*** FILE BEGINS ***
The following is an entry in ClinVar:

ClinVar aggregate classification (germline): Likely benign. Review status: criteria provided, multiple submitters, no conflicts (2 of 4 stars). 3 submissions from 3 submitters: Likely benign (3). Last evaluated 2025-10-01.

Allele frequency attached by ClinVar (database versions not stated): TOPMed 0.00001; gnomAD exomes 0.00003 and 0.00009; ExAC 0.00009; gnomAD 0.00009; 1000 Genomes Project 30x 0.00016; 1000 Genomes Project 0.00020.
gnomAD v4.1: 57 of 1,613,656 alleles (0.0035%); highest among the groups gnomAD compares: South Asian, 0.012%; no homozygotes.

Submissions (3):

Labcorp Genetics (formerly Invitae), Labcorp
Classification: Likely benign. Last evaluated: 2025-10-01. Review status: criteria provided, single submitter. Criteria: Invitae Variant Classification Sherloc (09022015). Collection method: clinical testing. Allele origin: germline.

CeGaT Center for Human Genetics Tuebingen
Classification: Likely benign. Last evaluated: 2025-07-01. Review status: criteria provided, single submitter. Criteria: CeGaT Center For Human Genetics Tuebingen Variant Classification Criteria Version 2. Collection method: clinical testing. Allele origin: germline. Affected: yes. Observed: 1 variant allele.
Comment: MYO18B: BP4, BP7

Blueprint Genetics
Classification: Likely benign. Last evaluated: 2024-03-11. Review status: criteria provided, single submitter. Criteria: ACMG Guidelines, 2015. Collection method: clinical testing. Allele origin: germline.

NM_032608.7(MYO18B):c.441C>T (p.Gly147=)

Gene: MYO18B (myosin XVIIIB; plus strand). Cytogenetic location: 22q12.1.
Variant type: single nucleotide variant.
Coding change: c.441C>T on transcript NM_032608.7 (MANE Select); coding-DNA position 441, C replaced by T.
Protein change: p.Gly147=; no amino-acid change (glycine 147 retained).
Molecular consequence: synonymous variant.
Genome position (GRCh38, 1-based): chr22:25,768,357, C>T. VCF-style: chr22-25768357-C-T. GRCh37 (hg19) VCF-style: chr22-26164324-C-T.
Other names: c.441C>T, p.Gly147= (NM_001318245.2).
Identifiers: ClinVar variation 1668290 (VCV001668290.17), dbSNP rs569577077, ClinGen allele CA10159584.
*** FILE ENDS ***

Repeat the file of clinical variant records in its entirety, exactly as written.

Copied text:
The following is an entry in ClinVar:

ClinVar aggregate classification (germline): Likely benign. Review status: criteria provided, multiple submitters, no conflicts (2 of 4 stars). 3 submissions from 3 submitters: Likely benign (3). Last evaluated 2025-10-01.

Allele frequency attached by ClinVar (database versions not stated): TOPMed 0.00001; gnomAD exomes 0.00003 and 0.00009; ExAC 0.00009; gnomAD 0.00009; 1000 Genomes Project 30x 0.00016; 1000 Genomes Project 0.00020.
gnomAD v4.1: 57 of 1,613,656 alleles (0.0035%); highest among the groups gnomAD compares: South Asian, 0.012%; no homozygotes.

Submissions (3):

Labcorp Genetics (formerly Invitae), Labcorp
Classification: Likely benign. Last evaluated: 2025-10-01. Review status: criteria provided, single submitter. Criteria: Invitae Variant Classification Sherloc (09022015). Collection method: clinical testing. Allele origin: germline.

CeGaT Center for Human Genetics Tuebingen
Classification: Likely benign. Last evaluated: 2025-07-01. Review status: criteria provided, single submitter. Criteria: CeGaT Center For Human Genetics Tuebingen Variant Classification Criteria Version 2. Collection method: clinical testing. Allele origin: germline. Affected: yes. Observed: 1 variant allele.
Comment: MYO18B: BP4, BP7

Blueprint Genetics
Classification: Likely benign. Last evaluated: 2024-03-11. Review status: criteria provided, single submitter. Criteria: ACMG Guidelines, 2015. Collection method: clinical testing. Allele origin: germline.

NM_032608.7(MYO18B):c.441C>T (p.Gly147=)

Gene: MYO18B (myosin XVIIIB; plus strand). Cytogenetic location: 22q12.1.
Variant type: single nucleotide variant.
Coding change: c.441C>T on transcript NM_032608.7 (MANE Select); coding-DNA position 441, C replaced by T.
Protein change: p.Gly147=; no amino-acid change (glycine 147 retained).
Molecular consequence: synonymous variant.
Genome position (GRCh38, 1-based): chr22:25,768,357, C>T. VCF-style: chr22-25768357-C-T. GRCh37 (hg19) VCF-style: chr22-26164324-C-T.
Other names: c.441C>T, p.Gly147= (NM_001318245.2).
Identifiers: ClinVar variation 1668290 (VCV001668290.17), dbSNP rs569577077, ClinGen allele CA10159584.